Each member of the vampire flat is distinctive and funny in their own way. I love how much I can remember about each of their personalities, which is just an indication of how well they’re written out. Viago is responsible, romantic, and the opposite of assertive. His calm personality completely goes against the idea of what we think a vampire is which makes watching him deal with bloodthirsty matters all the funnier. Petyr is a Nosferatu like vampire who’s completely traditional but hangs out with the “youngsters” as an older respected member. Watching his modern interactions with them is cute and endearing. Deacon is rebellious and feels exactly like a teenager who’s spent a bit too much time watching prank videos on YouTube. Watching his take on human pranks with vampire twists keeps the gags fresh and unique. Finally, Vladislav (my favorite) is like a Bram Stoker kind of Dracula, but with a lot of humorous gimmicks that keep him feeling like a dark absurdity as opposed to something scary. As you would imagine, their personalities lend to a plethora of interesting conversations and watching them convene about affairs and deal with each other is simultaneously reminiscent of the way we talk to our own friends but absurd with how far the vampires take certain things.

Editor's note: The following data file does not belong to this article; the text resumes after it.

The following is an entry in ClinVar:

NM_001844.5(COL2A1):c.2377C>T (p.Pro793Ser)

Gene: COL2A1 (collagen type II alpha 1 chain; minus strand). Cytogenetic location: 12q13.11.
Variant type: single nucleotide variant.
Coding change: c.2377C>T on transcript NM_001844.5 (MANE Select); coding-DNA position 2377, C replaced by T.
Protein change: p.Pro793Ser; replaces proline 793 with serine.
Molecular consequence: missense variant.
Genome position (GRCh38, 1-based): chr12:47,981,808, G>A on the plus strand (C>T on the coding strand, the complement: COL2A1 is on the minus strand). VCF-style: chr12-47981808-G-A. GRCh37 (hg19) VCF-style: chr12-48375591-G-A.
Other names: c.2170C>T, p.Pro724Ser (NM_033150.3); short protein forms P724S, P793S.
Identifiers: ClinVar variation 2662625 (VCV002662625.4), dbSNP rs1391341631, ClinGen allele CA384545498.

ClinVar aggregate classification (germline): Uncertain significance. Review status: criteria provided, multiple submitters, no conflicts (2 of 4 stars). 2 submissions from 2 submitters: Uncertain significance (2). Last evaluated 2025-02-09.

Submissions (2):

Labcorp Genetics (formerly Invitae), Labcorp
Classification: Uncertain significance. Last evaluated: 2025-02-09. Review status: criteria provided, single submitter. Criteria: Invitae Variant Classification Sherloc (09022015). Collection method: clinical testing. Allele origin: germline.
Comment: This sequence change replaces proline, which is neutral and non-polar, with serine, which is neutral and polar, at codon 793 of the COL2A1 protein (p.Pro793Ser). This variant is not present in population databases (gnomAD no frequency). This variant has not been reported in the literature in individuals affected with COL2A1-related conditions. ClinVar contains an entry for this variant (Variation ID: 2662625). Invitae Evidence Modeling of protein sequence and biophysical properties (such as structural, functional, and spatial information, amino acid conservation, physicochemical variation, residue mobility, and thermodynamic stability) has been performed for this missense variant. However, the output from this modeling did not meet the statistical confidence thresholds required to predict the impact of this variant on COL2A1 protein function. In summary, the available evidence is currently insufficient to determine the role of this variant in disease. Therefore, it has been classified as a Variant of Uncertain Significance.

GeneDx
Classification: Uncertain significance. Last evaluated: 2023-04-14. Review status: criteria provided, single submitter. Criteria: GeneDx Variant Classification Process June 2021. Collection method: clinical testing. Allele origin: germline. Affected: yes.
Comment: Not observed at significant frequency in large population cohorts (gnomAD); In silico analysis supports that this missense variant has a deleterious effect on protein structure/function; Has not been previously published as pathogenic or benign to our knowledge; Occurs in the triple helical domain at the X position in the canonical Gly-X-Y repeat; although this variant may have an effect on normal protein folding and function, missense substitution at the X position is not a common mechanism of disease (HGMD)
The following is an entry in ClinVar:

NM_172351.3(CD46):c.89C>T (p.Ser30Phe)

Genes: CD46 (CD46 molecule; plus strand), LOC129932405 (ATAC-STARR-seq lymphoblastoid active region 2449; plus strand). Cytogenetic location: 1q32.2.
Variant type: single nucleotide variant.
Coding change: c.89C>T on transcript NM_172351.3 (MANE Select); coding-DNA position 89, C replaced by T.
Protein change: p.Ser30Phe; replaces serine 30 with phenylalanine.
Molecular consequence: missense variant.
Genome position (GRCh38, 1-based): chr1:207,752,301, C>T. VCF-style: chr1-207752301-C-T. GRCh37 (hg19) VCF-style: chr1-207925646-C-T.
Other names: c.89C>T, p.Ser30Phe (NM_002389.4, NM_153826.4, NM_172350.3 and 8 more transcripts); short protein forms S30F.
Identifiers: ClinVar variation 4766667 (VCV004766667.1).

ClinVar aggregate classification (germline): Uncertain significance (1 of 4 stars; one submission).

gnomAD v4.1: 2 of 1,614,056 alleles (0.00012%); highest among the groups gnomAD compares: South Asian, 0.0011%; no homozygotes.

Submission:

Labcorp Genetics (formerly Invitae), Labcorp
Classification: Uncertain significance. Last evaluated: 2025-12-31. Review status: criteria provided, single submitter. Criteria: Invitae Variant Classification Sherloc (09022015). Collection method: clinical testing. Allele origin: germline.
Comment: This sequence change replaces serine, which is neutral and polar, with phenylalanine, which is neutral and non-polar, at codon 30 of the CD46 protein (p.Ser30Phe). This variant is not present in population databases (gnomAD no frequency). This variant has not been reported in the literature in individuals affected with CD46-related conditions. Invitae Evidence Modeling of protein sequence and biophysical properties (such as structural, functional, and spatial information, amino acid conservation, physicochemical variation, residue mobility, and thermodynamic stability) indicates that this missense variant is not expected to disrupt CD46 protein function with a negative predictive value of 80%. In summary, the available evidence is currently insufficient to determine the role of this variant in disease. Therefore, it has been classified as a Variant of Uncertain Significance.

Waititi and Clement really have a knack on pop culture understandings of vampires and take great liberty in accentuating those perceptions to make truly memorable comedic moments. Werewolves and other creatures of the night show up throughout the movie and are made to play their own respective comedic beats. The interactions between all of them feels like a love letter to creature features all around. I love how seamless the creature world has been integrated into the human world. For example, vampires have to follow rules about being invited in, so they have certain vampire run locations where a bouncer will greet them in , fulfilling the rule. Moments like these give the movie a genuine novelty. Every interaction between a monster and a human is bound to tickle someone’s funny bone and there’s more than one moment that had me laughing to tears.